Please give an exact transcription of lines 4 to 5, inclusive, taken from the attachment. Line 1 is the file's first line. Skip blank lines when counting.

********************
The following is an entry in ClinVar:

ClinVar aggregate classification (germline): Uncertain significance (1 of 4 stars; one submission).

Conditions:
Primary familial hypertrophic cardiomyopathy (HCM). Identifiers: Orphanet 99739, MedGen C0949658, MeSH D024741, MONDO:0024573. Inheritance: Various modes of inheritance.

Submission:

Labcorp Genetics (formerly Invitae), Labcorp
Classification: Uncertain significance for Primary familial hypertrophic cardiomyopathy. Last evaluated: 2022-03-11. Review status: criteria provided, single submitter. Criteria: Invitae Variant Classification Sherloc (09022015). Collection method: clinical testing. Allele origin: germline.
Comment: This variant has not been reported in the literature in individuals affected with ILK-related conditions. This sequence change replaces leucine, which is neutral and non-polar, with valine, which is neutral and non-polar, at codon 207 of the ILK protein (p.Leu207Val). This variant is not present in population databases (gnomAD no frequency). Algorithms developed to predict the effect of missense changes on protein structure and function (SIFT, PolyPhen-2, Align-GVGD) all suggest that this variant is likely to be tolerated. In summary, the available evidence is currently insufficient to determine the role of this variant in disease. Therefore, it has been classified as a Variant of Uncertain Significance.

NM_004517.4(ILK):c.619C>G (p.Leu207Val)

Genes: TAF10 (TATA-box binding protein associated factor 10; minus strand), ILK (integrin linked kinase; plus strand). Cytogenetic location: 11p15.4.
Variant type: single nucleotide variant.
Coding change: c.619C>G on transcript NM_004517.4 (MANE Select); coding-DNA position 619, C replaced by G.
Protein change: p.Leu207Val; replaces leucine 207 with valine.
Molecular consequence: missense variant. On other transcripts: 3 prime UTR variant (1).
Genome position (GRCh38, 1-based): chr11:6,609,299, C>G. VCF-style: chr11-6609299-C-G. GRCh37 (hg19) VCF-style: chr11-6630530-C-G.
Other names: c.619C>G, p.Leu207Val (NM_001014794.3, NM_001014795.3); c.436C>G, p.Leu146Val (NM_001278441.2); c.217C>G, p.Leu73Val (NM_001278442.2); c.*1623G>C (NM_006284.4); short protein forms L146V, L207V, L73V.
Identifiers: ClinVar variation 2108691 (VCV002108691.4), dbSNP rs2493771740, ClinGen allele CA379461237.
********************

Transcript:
Primary familial hypertrophic cardiomyopathy (HCM). Identifiers: Orphanet 99739, MedGen C0949658, MeSH D024741, MONDO:0024573. Inheritance: Various modes of inheritance.

Submission: